Joanna Gerber Pinkerton experienced a holy threshold in Glendalough, Ireland, through the story of St. Kevin, who chose gentleness over violence
Joanna Gerber Pinkerton is a freelance artist, who lives in Wichita, Kansas, with her husband, Randy. They are members of Hope Mennonite Church. Joanne believes that the creative process is a reflection of God’s energy at work for healing and wholeness. This belief is fundamental to her art.
“This is the first, the wildest, and the wisest thing I know:
that the soul exists and is built entirely out of attentiveness.”
— Mary Oliver
With enough attentiveness, any place is potentially a holy threshold. Recently, I went on a pilgrimage to Celtic lands. A pilgrimage is distinguished from a vacation in that the focus of a pilgrimage is the soul’s inward journey. By this definition, one could make a pilgrimage without leaving home; however, traveling to a place that has attracted pilgrims for hundreds or thousands of years creates an intentional liminal space, often occupied by seekers. Attentive solidarity with the past and present weaves the threshold of time into a thin place.
One “thin place” we visited was the monastery in Glendalough, Ireland, that was founded by St. Kevin in the late 6th century. Most of the ruins of the monastic city that can be seen today are relatively new — dating back 1,000 years — and are not part of the wild landscape that St. Kevin entered, when he sought to live as a hermit.
Maybe the most famous legend of St. Kevin describes his holy temperament: As his hand was outstretched in prayer, a blackbird laid eggs in his hand. Kind and gentle, Kevin continued in prayer — with outstretched hand — until the eggs hatched and the chicks fledged.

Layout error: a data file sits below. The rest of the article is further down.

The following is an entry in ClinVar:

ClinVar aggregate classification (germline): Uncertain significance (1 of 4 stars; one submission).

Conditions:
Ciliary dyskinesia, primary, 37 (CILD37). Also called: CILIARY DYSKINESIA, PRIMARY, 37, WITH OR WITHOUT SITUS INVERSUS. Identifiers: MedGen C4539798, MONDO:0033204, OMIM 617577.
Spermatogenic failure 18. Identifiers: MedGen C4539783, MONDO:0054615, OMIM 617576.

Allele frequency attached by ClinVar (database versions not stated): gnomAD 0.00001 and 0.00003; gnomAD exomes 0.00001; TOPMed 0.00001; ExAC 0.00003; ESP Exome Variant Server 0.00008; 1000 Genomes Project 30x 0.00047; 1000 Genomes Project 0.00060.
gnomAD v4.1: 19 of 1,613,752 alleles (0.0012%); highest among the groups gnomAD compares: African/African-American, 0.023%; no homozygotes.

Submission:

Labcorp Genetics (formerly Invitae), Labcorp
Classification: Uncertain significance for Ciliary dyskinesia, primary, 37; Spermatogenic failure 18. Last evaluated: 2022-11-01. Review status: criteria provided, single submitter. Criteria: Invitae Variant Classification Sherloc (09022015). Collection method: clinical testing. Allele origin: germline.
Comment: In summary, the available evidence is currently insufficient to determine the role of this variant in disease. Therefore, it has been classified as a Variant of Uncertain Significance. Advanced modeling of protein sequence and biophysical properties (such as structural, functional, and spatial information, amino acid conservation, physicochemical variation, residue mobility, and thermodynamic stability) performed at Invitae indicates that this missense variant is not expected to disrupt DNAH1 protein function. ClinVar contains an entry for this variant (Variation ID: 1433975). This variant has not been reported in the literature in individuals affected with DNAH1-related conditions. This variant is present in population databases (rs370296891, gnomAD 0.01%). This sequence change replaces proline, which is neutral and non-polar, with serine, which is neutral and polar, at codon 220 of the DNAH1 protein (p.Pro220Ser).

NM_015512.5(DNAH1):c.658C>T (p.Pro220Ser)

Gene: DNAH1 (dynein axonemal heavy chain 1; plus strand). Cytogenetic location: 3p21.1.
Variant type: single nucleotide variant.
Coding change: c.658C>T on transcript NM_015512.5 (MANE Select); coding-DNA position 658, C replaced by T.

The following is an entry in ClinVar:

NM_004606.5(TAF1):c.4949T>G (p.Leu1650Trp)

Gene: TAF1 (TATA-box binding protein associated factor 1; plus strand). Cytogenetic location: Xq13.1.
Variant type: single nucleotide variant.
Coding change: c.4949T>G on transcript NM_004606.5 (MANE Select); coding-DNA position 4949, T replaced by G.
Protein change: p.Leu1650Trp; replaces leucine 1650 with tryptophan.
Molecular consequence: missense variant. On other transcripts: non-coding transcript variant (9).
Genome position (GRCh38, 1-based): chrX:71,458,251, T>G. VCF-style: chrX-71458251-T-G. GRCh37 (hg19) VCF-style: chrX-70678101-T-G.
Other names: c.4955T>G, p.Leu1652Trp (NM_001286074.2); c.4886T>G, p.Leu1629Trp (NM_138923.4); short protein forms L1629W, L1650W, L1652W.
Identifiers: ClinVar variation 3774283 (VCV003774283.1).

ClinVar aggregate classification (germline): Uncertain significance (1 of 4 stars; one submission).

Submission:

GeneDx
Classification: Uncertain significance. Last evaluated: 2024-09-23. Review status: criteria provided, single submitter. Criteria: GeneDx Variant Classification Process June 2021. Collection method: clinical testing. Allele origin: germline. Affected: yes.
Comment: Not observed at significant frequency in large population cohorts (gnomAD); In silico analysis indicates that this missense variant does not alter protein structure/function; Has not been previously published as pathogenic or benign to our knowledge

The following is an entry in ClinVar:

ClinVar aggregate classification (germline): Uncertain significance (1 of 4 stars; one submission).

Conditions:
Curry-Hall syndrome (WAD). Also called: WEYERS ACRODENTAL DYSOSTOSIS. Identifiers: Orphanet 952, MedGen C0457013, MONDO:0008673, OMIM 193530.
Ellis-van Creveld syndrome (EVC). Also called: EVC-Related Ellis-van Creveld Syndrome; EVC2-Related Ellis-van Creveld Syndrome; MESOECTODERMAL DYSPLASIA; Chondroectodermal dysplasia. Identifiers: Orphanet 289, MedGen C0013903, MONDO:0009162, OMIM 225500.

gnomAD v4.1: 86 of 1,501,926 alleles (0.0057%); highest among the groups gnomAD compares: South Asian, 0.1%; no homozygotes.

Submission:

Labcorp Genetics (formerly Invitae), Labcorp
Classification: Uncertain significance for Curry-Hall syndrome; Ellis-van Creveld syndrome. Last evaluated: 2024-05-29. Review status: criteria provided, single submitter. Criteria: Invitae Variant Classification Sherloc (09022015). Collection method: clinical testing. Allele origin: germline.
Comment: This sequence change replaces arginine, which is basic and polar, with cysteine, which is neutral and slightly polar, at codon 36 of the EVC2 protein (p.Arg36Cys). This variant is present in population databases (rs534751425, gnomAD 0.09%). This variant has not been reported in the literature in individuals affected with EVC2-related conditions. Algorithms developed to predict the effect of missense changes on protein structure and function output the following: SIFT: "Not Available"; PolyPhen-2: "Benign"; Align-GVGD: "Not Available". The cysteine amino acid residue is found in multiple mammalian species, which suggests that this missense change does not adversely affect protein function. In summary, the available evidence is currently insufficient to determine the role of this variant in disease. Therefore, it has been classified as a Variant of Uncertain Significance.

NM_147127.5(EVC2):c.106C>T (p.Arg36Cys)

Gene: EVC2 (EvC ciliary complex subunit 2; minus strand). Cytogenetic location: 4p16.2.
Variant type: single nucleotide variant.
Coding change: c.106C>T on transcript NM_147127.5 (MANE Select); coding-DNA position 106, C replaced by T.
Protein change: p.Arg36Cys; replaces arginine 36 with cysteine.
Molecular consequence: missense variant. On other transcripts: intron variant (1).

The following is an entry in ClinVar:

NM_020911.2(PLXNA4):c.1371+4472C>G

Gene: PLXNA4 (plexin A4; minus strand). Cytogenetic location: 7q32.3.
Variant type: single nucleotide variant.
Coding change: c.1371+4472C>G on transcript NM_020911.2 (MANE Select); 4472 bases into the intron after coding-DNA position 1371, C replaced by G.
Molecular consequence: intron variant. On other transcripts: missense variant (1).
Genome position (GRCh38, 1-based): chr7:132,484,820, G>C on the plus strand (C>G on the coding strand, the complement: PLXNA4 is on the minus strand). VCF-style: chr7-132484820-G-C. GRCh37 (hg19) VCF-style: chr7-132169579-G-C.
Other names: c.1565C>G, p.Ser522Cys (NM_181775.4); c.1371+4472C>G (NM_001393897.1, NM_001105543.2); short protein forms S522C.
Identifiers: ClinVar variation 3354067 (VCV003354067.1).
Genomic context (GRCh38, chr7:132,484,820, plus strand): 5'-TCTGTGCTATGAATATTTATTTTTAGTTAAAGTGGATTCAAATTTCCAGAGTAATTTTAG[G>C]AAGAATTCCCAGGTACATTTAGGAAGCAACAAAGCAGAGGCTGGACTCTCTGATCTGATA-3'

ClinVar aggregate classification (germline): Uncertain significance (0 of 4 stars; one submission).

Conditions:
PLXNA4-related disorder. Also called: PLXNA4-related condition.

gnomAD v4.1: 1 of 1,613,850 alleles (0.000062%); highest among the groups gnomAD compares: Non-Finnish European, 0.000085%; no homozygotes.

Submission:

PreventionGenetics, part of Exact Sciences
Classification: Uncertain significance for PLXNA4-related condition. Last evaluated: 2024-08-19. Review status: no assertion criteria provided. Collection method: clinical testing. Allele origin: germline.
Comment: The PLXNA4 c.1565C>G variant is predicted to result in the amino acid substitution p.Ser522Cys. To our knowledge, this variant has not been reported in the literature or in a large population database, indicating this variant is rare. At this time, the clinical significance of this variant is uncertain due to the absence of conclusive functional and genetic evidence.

Another legend explains how he came to Glendalough: St. Kevin lived in simple union with God and all creation. As a hermit, St. Kevin was searching for a lonely place, away from the populace. He wandered down the Wicklow Way until he came upon a glen that held two lakes between the mountains, an upper lake and a lower lake: Glendalough —“lough” is pronounced like “lock” and means “lake.”
When St. Kevin arrived, there was a small village near the lower lake. He soon learned that the villagers lived in fear of a monster that hid in the lake. This monster would unexpectedly rampage, pillage and terrorize the villagers. St. Kevin had compassion for the villagers. Possessing holy power, St. Kevin banished the monster to the upper lake. Then, he proceeded to climb to the upper lake, above which he made his hermit cell in a cave. There, he befriended the monster. Tamed, the monster no longer threatened the village people.
What draws me to this story? Often stories include a hero who kills the monster to save the princess or the town. Eastern Christianity even has a dragon-slaying saint, St. George.
But here, in ancient Celtic Christianity, we find an attentive, compassionate saint, who is so secure in his communion with God and creation that he offers a nonviolent way through fear.
How might St. Kevin’s behavior inform our inner journeys or “soul building,” as Mary Oliver calls it? Through attentiveness and courage, St. Kevin tamed the monster with compassion. Perhaps, if we practice opening our hearts with gentleness and empathy when we face fears, we, too, can enter the holy threshold within us, to become peacemakers with ourselves, one another and creation.
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